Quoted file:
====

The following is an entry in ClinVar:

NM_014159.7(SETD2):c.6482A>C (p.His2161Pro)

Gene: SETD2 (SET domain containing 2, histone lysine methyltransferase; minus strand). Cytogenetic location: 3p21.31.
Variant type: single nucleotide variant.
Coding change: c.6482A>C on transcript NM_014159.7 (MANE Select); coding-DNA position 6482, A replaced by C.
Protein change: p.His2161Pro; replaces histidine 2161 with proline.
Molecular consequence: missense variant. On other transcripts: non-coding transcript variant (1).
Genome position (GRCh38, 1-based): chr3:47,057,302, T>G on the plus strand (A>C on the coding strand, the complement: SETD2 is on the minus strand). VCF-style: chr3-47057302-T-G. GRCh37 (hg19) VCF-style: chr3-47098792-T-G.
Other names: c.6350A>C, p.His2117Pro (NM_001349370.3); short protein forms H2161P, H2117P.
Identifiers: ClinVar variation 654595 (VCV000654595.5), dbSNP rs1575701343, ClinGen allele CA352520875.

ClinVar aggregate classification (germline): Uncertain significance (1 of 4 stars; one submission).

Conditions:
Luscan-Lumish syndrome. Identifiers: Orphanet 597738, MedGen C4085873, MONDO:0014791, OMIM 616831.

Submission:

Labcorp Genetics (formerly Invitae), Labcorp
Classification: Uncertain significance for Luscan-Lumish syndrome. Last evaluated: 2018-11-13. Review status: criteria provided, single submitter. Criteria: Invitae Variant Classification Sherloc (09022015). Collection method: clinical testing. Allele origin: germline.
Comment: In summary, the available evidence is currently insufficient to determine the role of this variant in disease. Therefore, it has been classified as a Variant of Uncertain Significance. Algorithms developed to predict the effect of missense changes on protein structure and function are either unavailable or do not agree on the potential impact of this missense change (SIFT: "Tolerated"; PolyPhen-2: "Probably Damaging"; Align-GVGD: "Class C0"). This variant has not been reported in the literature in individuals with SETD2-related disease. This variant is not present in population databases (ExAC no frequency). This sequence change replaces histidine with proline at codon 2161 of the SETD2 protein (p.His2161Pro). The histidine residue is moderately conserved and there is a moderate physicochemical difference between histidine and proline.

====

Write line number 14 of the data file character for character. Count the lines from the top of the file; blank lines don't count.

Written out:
Submission: